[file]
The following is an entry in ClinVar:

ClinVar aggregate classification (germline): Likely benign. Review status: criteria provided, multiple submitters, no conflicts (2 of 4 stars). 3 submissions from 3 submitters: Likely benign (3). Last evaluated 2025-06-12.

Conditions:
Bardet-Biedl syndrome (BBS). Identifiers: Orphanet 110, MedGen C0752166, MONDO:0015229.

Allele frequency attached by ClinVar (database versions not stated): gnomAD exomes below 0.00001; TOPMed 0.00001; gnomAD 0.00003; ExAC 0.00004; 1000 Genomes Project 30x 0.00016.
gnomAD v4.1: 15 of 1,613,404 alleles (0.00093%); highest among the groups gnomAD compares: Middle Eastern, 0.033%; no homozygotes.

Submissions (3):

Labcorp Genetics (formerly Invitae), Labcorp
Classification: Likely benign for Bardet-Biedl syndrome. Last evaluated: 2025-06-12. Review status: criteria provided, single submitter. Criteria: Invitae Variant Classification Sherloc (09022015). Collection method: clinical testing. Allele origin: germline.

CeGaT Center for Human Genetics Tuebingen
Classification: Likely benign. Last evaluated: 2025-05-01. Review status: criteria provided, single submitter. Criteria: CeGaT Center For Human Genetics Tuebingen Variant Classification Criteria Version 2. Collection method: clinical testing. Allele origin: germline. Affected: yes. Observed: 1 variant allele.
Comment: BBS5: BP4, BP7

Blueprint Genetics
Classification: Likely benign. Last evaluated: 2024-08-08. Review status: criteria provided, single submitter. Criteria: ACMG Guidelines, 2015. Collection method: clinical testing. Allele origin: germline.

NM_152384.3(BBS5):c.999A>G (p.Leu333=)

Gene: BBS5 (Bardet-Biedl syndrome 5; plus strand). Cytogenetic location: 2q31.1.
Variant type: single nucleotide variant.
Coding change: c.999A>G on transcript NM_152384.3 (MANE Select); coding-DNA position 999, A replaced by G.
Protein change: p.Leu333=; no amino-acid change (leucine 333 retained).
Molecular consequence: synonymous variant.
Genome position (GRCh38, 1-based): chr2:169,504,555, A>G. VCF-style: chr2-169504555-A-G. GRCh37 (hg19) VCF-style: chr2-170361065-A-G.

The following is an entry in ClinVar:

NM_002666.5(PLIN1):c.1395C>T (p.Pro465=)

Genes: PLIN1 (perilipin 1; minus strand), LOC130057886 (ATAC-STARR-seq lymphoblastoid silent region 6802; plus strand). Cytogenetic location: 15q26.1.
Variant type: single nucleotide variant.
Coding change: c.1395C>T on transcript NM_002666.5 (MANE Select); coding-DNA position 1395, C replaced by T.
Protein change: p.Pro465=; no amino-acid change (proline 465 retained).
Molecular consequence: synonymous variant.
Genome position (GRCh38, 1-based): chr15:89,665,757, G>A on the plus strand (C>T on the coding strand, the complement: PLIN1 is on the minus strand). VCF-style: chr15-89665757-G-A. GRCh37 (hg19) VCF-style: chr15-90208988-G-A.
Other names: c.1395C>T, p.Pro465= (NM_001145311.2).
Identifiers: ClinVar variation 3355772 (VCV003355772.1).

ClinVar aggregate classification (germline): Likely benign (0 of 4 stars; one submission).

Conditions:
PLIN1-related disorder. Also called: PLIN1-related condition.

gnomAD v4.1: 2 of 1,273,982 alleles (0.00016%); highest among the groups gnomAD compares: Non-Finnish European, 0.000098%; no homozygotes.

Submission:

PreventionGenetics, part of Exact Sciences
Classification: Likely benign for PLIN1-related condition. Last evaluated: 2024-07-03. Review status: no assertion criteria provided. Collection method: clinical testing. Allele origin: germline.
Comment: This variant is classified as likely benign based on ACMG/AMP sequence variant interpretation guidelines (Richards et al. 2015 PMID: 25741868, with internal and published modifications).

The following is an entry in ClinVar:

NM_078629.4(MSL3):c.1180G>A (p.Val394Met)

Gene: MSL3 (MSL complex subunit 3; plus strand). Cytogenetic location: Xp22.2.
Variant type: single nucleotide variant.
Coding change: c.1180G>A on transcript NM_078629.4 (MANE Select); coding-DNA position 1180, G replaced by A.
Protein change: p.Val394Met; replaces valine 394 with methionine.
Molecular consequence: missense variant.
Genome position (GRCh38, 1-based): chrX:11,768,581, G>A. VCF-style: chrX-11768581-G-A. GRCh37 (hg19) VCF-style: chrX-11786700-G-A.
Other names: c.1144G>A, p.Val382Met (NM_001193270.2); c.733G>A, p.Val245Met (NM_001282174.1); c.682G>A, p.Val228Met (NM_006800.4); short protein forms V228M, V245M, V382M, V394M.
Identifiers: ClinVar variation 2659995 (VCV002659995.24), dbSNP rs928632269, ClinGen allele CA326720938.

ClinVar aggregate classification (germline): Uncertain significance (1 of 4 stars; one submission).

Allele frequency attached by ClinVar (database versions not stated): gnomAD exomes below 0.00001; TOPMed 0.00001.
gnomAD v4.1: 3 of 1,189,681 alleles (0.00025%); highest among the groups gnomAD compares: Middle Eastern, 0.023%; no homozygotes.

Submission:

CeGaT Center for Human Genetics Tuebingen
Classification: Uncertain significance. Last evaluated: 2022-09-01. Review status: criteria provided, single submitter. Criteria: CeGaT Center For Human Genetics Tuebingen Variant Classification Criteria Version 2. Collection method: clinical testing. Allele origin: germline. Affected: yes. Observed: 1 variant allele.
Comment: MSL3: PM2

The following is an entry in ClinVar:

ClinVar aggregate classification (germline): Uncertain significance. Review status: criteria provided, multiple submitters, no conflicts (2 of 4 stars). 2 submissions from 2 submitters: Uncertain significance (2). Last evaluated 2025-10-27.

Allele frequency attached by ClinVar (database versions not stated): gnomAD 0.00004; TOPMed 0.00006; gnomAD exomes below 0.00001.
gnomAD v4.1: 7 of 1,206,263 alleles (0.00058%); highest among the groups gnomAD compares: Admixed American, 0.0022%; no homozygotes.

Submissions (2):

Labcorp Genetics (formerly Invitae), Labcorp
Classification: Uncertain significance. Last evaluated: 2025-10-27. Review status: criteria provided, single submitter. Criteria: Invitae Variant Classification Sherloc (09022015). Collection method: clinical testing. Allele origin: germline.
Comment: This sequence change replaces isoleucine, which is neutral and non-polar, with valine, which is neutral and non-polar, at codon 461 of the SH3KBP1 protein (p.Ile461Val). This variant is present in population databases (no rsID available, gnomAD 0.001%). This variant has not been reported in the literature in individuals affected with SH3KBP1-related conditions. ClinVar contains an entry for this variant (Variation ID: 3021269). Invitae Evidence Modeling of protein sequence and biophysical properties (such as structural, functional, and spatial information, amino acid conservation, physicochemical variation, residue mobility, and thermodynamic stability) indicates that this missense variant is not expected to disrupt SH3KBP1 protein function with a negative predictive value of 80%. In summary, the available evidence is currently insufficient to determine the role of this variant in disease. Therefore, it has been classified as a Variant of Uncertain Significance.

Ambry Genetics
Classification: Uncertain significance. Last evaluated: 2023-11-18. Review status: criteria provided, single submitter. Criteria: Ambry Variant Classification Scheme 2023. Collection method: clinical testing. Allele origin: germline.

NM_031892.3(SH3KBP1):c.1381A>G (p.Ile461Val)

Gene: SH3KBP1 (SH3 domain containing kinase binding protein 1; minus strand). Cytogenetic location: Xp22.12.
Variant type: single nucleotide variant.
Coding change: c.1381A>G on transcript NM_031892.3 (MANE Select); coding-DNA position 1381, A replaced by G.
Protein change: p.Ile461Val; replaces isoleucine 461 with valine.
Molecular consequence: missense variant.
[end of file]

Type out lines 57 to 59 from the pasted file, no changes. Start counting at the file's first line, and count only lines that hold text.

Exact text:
The following is an entry in ClinVar:

ClinVar aggregate classification (germline): Uncertain significance. Review status: criteria provided, multiple submitters, no conflicts (2 of 4 stars). 2 submissions from 2 submitters: Uncertain significance (2). Last evaluated 2025-10-27.

Allele frequency attached by ClinVar (database versions not stated): gnomAD 0.00004; TOPMed 0.00006; gnomAD exomes below 0.00001.